“Am I leading them correctly? Is there something wrong with my presentation? What’s going on?” I don’t know why it was so hard for me to understand that fish occasionally are just not hungry—after all, I never turn down a meal. After some persistent, hard fishing I finally managed to get a follow. It was a hard look, my presentation had sparked some attention. The carp followed my fly for five or ten yards and then… a flicker of orange lips. Hook set… shit! I felt the fly momentarily set into flesh and then pull out of the carp’s mouth. I was heartbroken.

I turned over the fly rod to Mario, hoping he would do better and get a fish into the boat. I was confident he would succeed; the guy just looks fishy. We were testing 3-TAND’s T-90 reel and I was anxious to see how the reel would hold up against these carp. Mario began working some cruising fish, making a few casts at some happy lookers. Finally, Captain Adduci and Mario spotted the fish we had been looking for and Mario made the cast. Suddenly, the wind picked up in a surge and sent the fly line straight at the boat—Mario had just hooked himself in the head. It went straight through his hat, and after a moment of clarification, we knew that the hook was barbed and very stuck in his scalp. Captain Adduci didn’t seem too keen on removing hooks from scalps, so I offered to do the job.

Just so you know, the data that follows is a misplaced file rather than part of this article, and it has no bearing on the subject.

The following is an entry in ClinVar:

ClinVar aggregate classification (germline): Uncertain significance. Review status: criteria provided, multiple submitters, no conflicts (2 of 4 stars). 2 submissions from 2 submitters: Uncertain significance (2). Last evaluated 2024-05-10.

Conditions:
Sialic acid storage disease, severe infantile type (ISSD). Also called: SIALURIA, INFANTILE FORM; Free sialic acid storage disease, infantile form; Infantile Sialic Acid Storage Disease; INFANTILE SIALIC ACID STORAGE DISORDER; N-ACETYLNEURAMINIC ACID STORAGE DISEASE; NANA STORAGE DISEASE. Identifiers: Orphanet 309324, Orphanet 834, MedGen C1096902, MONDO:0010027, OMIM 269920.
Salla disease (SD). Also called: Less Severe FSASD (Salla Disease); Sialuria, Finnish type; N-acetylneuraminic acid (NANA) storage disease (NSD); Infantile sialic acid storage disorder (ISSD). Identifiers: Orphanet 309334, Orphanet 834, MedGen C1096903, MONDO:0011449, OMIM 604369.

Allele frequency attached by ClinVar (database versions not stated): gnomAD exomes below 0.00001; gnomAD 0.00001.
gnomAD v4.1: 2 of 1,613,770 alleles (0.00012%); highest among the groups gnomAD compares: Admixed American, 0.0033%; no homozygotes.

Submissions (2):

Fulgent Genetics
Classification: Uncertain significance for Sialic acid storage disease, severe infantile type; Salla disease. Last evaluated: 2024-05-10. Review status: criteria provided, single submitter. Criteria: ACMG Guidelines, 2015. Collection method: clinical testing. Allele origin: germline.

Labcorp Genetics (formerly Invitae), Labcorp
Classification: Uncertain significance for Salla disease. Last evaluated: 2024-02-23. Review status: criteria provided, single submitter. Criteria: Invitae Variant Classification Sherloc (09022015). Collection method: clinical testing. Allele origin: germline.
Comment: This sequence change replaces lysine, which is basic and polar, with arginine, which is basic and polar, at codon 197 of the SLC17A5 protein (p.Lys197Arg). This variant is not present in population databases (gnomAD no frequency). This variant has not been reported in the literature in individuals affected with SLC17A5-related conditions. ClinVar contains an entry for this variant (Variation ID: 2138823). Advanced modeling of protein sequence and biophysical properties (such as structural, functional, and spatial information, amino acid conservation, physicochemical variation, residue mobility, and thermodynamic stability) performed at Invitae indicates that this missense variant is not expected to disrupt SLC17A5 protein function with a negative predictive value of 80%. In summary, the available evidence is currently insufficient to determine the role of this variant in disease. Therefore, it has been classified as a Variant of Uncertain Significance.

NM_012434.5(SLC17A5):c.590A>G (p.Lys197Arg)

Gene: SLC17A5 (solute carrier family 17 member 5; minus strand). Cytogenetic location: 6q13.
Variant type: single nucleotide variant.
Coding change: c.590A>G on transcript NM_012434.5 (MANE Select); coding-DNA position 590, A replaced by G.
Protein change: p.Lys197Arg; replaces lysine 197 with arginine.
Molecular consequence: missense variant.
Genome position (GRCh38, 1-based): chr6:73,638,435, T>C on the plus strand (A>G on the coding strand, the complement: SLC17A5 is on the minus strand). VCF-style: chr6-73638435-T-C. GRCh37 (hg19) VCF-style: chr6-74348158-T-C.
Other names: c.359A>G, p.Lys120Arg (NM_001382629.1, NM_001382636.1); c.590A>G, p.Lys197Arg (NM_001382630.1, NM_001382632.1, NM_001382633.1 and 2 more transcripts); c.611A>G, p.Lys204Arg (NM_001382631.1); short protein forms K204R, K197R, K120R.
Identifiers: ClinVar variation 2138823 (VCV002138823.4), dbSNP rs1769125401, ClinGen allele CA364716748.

“Ill take it out Mario, but it’s going to hurt and you have to promise not to hit me,” I said jokingly. “I’m going to faint,” he replied as his body went limp, Captain Adduci and I guiding him into a seat. Unresponsive, with eyes rolling into his forehead, Mario had experienced an adrenalin response to the hook touching a nerve. We had no choice but to call for help and run him inshore. Mario came to shortly after Captain Adduci started the engine, and I held his jacket as the motor revved to nearly full throttle. Full plane across an area that was born to eat boat props, Austin said, “I’m going for it.” It was pretty badass.

After a short visit to the Emergency room, we decided to go back out and continue fishing. The island’s medical staff certainly made the most of their only patient of that week, and we soon learned that our adventure would be the talk of the island within the hour. This scary situation turned out to be quite funny. And although we didn’t land any carp that afternoon, Mario earned himself one freakishly large smallmouth and a bald spot above his left ear!

As the night wound down, we continued to talk about what an amazing day we had all had, merging all of our stories into one epic chapter of the trip. Looking forward to what tomorrow would hold, with weather looking even better and the fishing being just right, we all went to bed with giant smiles on our faces. Day two of guided fishing and the fifth day of the trip was only hours was time to get some shut eye so our bodies would be rested for what was setting up to be the best day of the trip yet.